Markus Laire wrote:

Rod Adams wrote:## Advertising

TSa (Thomas Sandlaß) wrote:You mean @a = [[1,2,3]]? Which is quite what you need for multi dimensional arrays anyway @m = [[1,2],[3,4]] and here you useof course @m[0][1] to pull out the 2. I'm not sure if thisautomaticallymakes the array multi-dimensional to the type system though. That isif @m[0,1] returns 2 as well or if it returns the list (1,2) orwhatever.Is @m[0..3] valid and what does it return? And what's the type of that return value(s)? I can imagine many things ranging from a two element array of refs to two element arrays up to a flattened list of 4 values.@m[0,1] is an array slice of two elements, in this case two arrayrefs[1,2], and [3,4].@m[0;1] is a multidim deref, referencing the 4. @m[0..3] is valid, returning arrayref x 2, undef x 2.I think you got these wrong. With @m = ([1,2],[3,4]) these would betrue, but with @m = [[1,2],[3,4]] we have an additional reference there.

`From S02: "Array and hash variable names in scalar context`

`automatically produce references."`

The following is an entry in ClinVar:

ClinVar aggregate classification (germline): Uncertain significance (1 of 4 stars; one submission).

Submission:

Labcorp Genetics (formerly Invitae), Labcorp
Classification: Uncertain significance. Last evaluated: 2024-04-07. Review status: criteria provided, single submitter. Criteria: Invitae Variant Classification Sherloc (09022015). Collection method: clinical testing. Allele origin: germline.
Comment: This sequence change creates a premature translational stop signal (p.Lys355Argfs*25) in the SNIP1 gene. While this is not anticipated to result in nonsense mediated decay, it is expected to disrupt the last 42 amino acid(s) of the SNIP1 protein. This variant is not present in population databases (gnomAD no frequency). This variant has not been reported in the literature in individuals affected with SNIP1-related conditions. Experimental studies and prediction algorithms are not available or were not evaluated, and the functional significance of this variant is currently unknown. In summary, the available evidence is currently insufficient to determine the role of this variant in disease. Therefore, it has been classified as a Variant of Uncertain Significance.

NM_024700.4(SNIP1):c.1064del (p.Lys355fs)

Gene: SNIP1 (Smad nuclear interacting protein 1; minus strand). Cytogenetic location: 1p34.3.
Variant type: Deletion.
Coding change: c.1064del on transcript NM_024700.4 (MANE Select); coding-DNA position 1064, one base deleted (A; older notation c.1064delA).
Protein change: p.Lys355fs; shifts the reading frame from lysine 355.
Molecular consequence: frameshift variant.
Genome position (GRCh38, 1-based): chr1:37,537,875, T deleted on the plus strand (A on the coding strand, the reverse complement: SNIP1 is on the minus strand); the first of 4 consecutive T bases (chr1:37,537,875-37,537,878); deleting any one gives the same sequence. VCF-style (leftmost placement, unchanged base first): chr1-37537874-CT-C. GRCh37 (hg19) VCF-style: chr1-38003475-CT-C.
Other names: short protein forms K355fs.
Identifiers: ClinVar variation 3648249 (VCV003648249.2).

`Since [...] produces a scalar arrayref, we end up with an arrayref one`

`both sides of the =.`

Now, I see two ways it could shake down from here: 1) the lhs ref acquires the value of the rhs ref.

`2) both sides perform one level of dereferencing, and the list of`

`elements from the rhs is copied over to the lhs. Having one one side`

`dereference and not the other makes no sense at all.`

Either way, I see the following as all being semantically equivalent: @m = ([1,2],[3,4]); @m = [[1,2],[3,4]]; @m = (1,2; 3,4); @m = [1,2; 3,4]; @m = list([1,2],[3,4]); @m = (); @m[0]=[1,2]; @m[1]=[3,4]; @m[] = ([1,2],[3,4]); @m <== [1,2], [3,4]; @m <== (1,2; 3,4); If I understand Juerd correctly, the logical extension would be to have @m = 5; be the same as: @m = list(5);

`Thus saying that a lhs @ forces list context on the rhs, where I think`

`having the rhs dictate context on the rhs makes a lot more sense.`

Basically, I'm disagreeing with some of what Juerd has said. -- Rod Adams